US 5534866 A
A method for determining a constant classification parameter for a radar is described; this parameter uniquely characterizes and identifies the radar being monitored. The method does not require the use of navigation or orientation information concerning the observer platform. The emitter pulse repetition frequency (PRF) provides a clock signal to allow measurement of the number of cycles of emitter carrier occurring in a predetermined interval. This value is the same at the emitter and at the observer and forms the aforementioned classification parameter. The classification parameter is additionally used to detect the presence of countermeasures designed to defeat passive Doppler emitter location.
1. A method for extracting a radar classification parameter requiring no navigational or orientation information concerning the observer, comprising the steps of:
measuring, at the observer, Doppler-shifted emitter RF frequency (ƒ) and pulse times-of-arrival (TOA),
determining the times of individual frequency measurements of f relative to the received signal,
storing the results of said measuring determining steps,
extracting from the stored TOA information a periodic event representing an invariant time interval at the emitter, this event defining an interpulse repetition of patterns in the emitter signal (referred to as tpo at the emitter, and tp at the observer),
recording the times, respectively, of the individual periodic event difference measurements tp relative to the received emitter signal,
interpolating the simultaneous values of ƒ and tp relative to the receiving emitter signal, and forming the product of those values,
forming a product signal representing the number of cycles in the RF carrier rest frequency that would be measured at the emitter in the time interval tpo, said product being the multiplied simultaneous value of ƒ and tp , thereby forming said classification parameter.
2. The method described in claim 1 comprising the additional step of:
estimating a conditional value for said product signal to offset errors in said measuring and interpolating steps due to thermal noise and the like.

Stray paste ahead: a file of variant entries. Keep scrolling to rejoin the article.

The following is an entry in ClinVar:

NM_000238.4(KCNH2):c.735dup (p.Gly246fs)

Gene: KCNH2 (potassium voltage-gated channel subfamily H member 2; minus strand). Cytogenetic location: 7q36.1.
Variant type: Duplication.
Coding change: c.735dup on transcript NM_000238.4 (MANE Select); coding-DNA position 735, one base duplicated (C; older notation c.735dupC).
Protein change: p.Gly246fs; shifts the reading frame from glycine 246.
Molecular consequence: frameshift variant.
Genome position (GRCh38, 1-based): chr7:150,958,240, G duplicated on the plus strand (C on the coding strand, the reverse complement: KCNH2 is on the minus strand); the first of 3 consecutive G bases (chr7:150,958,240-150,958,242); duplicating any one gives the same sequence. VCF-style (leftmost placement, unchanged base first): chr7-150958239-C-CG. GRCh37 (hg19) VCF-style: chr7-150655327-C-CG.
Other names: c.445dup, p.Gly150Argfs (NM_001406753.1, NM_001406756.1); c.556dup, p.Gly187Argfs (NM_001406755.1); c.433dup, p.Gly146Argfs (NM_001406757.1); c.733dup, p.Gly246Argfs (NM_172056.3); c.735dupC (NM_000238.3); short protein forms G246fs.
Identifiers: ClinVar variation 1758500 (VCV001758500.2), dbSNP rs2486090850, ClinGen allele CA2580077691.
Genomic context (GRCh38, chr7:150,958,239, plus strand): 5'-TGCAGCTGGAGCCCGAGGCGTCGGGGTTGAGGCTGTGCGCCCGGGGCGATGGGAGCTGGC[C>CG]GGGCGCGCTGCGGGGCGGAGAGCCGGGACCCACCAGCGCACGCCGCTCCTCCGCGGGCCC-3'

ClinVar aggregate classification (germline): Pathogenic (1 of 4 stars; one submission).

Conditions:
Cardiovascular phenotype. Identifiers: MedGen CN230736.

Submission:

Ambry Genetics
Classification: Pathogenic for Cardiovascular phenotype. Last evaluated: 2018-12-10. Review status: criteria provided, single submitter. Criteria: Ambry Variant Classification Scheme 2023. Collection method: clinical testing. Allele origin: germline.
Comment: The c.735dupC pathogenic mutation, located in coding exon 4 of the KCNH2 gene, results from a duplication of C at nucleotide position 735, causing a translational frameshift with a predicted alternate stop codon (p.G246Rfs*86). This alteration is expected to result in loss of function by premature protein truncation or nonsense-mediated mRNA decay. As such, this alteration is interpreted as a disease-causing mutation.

3. The method described in claim 2 wherein said product signal is representative of a frequency synthesizer driving the emitter, and comprising the additional steps of:
factoring said estimated time-frequency product signal into all prime factors making up the synthesized emitter signal and
forming at least one product signal of said prime factors which represent the frequency synthesis chain in the frequency synthesizer consistent with the interpolated time-frequency signal.
4. The method described in claim 1 comprising the additional steps of:
comparing said interpolated product signal and said estimated product signal to form a difference signal, and statistically detecting in said difference signal a significant bias whereby radar countermeasures which consist of varying RF or PRF of the emitter 12 signal by amounts which are sufficiently small in relation to the nominal values for the emitter signal that those variations appear as normal Doppler shifts.
This invention generally relates to a technique for measuring of a radar signal in order to uniquely characterize, and thereby identify, the emitter. Moreover, the invention can be used to detect the presence of countermeasures employed by the radar, particularly those designed to defeat passive Doppler emitter location.
It is now typical for both time and frequency measurements to be made on a radar's signal from an observer that may be a unmanned aerial vehicle (UAV). UAV's typically have rudimentary navigation systems, so it is desirable to measure a classifying parameter that does not depend on accurate knowledge of observer kinematics or angular attitude. An apparatus and method for doing this is also valuable for use on more sophisticated high performance aircraft, since it can be used as a stand-alone system and does not require costly integration and testing for its incorporation.
Many time and frequency parameters currently used in identifying radar systems such as signal pulse width, signal RF frequency, and pulse repetition time interval make significant demands on the observer navigation systems. These parameters are all related to two parameters of particular interest for many pulse echo radars: the emitter's rest frequency ƒ0 and rest pulse repetition interval fundamental time difference tpo. This time difference is the greatest common divisor of all the interpulse time intervals. It determines the time intervals between the pulses (300, FIG. 3). The inverse of this fundamental time difference is the pulse repetition frequency or PRF. The integer multiples of tpo that form the time differences between the pulses are called pulse repetition intervals or PRI (301, 302 FIG. 3). The parameters ƒ0 and tpo are typically unique to a radar type and thus provide an excellent means of classification. FIG. 1 shows how these parameters are generated in a typical pulse amplifier radar.